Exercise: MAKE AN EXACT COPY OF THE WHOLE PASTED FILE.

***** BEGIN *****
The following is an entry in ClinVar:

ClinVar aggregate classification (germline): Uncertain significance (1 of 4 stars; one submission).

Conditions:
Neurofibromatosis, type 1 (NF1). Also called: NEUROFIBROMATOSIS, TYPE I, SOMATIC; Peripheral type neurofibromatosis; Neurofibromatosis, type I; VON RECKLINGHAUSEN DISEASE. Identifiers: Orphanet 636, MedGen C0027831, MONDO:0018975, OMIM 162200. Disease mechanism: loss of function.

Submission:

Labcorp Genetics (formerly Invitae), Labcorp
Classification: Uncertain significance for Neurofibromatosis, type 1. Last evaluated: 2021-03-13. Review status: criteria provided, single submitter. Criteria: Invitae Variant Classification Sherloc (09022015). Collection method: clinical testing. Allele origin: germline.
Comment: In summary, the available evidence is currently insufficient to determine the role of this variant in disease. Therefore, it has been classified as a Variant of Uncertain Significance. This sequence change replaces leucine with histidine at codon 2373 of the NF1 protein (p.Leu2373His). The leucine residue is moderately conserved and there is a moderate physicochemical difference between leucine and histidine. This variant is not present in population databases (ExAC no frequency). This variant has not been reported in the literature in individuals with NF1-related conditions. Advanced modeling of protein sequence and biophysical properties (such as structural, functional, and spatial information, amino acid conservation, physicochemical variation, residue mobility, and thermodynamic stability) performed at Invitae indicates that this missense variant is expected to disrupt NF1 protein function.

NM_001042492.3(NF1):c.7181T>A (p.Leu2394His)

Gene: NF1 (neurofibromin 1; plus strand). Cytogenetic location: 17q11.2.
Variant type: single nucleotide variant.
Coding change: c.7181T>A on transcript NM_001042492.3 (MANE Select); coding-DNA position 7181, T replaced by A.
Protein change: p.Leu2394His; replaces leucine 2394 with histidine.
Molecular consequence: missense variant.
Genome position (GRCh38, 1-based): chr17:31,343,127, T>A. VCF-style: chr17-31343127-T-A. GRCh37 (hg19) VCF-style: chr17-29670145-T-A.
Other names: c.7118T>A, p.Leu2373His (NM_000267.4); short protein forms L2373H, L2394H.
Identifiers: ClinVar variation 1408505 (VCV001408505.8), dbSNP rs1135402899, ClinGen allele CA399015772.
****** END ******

The following is an entry in ClinVar:

ClinVar aggregate classification (germline): Uncertain significance (1 of 4 stars; one submission).

Conditions:
Neurofibromatosis, type 1 (NF1). Also called: NEUROFIBROMATOSIS, TYPE I, SOMATIC; Peripheral type neurofibromatosis; Neurofibromatosis, type I; VON RECKLINGHAUSEN DISEASE. Identifiers: Orphanet 636, MedGen C0027831, MONDO:0018975, OMIM 162200. Disease mechanism: loss of function.

Submission:

Labcorp Genetics (formerly Invitae), Labcorp
Classification: Uncertain significance for Neurofibromatosis, type 1. Last evaluated: 2021-03-13. Review status: criteria provided, single submitter. Criteria: Invitae Variant Classification Sherloc (09022015). Collection method: clinical testing. Allele origin: germline.
Comment: In summary, the available evidence is currently insufficient to determine the role of this variant in disease. Therefore, it has been classified as a Variant of Uncertain Significance. This sequence change replaces leucine with histidine at codon 2373 of the NF1 protein (p.Leu2373His). The leucine residue is moderately conserved and there is a moderate physicochemical difference between leucine and histidine. This variant is not present in population databases (ExAC no frequency). This variant has not been reported in the literature in individuals with NF1-related conditions. Advanced modeling of protein sequence and biophysical properties (such as structural, functional, and spatial information, amino acid conservation, physicochemical variation, residue mobility, and thermodynamic stability) performed at Invitae indicates that this missense variant is expected to disrupt NF1 protein function.

NM_001042492.3(NF1):c.7181T>A (p.Leu2394His)

Gene: NF1 (neurofibromin 1; plus strand). Cytogenetic location: 17q11.2.
Variant type: single nucleotide variant.
Coding change: c.7181T>A on transcript NM_001042492.3 (MANE Select); coding-DNA position 7181, T replaced by A.
Protein change: p.Leu2394His; replaces leucine 2394 with histidine.
Molecular consequence: missense variant.
Genome position (GRCh38, 1-based): chr17:31,343,127, T>A. VCF-style: chr17-31343127-T-A. GRCh37 (hg19) VCF-style: chr17-29670145-T-A.
Other names: c.7118T>A, p.Leu2373His (NM_000267.4); short protein forms L2373H, L2394H.
Identifiers: ClinVar variation 1408505 (VCV001408505.8), dbSNP rs1135402899, ClinGen allele CA399015772.